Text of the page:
Subdural and subarachnoid haemorrhages secondary to head injury due to seizure from a meningioma
GCS 8 post seizure
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There is a relatively large left frontoparietal scalp haematoma. No skull fracture. There is a 37 x 35 x 28 mm (SI x AP x LR) left middle cranial fossa extra-axial lesion which has a broad origin from the inner table of the squamous portion of the left temporal bone. The lesion is of similar density to the brain and displays moderate uniform contrast enhancement. The deep margin of the lesion has a curvilinear band of calcium. There is a relatively large halo of abnormal low density within the superficial and deep white matter adjacent to this lesion extending to the left parietal lobe with secondary mass effect with displacement of the midline in the supratentorial compartment to the right by 5 mm. There is however no evidence of a brain herniation or obstructive hydrocephalus.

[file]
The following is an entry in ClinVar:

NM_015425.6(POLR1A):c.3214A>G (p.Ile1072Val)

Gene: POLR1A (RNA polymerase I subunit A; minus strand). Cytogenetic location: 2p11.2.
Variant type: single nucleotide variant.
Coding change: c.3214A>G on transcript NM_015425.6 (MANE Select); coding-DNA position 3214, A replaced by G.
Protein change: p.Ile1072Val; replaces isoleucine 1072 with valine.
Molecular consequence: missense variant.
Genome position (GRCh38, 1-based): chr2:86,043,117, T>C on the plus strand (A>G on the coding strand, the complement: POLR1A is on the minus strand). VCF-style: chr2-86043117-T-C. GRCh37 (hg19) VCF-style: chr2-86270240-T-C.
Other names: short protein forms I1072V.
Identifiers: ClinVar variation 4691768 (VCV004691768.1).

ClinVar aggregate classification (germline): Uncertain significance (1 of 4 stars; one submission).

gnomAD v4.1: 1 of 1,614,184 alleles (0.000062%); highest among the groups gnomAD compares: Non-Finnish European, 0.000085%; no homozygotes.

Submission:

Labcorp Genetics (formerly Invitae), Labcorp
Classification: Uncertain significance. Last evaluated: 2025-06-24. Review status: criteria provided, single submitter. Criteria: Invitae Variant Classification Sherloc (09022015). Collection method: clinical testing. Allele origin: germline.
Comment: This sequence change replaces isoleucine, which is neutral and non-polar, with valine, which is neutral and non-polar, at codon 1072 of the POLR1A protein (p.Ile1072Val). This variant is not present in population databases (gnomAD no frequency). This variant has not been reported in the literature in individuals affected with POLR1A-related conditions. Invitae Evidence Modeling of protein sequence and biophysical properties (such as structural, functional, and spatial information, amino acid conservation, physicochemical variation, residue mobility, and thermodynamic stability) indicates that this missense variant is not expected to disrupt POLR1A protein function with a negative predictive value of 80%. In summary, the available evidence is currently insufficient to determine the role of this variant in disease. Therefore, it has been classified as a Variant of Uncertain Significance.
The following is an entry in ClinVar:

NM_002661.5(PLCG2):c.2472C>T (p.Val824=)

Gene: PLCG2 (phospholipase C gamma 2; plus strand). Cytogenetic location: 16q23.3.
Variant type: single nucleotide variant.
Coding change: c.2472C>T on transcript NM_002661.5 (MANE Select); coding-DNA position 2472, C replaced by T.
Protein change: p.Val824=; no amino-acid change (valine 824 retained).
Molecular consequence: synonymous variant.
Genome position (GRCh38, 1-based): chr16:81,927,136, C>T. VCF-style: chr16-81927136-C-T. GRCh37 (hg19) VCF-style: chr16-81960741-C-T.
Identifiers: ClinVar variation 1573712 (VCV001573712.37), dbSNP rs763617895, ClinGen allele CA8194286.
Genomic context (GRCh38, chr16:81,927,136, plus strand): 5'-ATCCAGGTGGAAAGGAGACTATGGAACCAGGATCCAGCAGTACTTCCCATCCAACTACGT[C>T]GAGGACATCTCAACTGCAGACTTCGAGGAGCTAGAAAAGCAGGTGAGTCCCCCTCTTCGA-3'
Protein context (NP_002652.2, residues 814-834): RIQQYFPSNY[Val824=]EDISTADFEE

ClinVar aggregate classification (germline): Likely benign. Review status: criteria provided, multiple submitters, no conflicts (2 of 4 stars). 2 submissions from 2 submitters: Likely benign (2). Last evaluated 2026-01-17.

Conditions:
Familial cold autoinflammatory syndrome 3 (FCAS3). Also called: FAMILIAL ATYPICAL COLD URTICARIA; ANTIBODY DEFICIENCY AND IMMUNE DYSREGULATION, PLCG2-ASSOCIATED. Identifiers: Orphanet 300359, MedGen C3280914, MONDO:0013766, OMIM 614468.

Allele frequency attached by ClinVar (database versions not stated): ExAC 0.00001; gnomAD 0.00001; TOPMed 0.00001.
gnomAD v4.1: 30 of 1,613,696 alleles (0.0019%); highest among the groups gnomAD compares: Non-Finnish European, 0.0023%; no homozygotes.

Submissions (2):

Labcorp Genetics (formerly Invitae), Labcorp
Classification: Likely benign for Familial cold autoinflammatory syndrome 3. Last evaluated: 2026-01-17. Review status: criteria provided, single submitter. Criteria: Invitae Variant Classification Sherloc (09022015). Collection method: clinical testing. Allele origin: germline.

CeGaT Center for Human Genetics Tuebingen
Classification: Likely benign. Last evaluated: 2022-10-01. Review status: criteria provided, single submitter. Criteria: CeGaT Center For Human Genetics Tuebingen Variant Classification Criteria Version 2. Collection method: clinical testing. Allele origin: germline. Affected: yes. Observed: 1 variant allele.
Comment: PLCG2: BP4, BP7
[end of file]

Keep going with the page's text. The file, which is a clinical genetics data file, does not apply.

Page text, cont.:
There is a low volume, blood density right-sided extra-axial collection, a subdural and subarachnoid distribution.
- Relatively large left parietal scalp haematoma with a 'contrecoup' low volume right subdural and subarachnoid haemorrhage. No significant mass effect associated with the haemorrhage.
- A large left middle cranial fossa extradural lesion is most likely a meningioma. Relatively extensive associated ipsilateral cerebral oedema with 5 mm midline shift to the right, though no brain herniation or obstructive hydrocephalus.
The lesion was excised and histology confirmed a WHO grade 1 meningioma.
The SAH and SDH is quiet subtle and could be missed without appropriate windowing.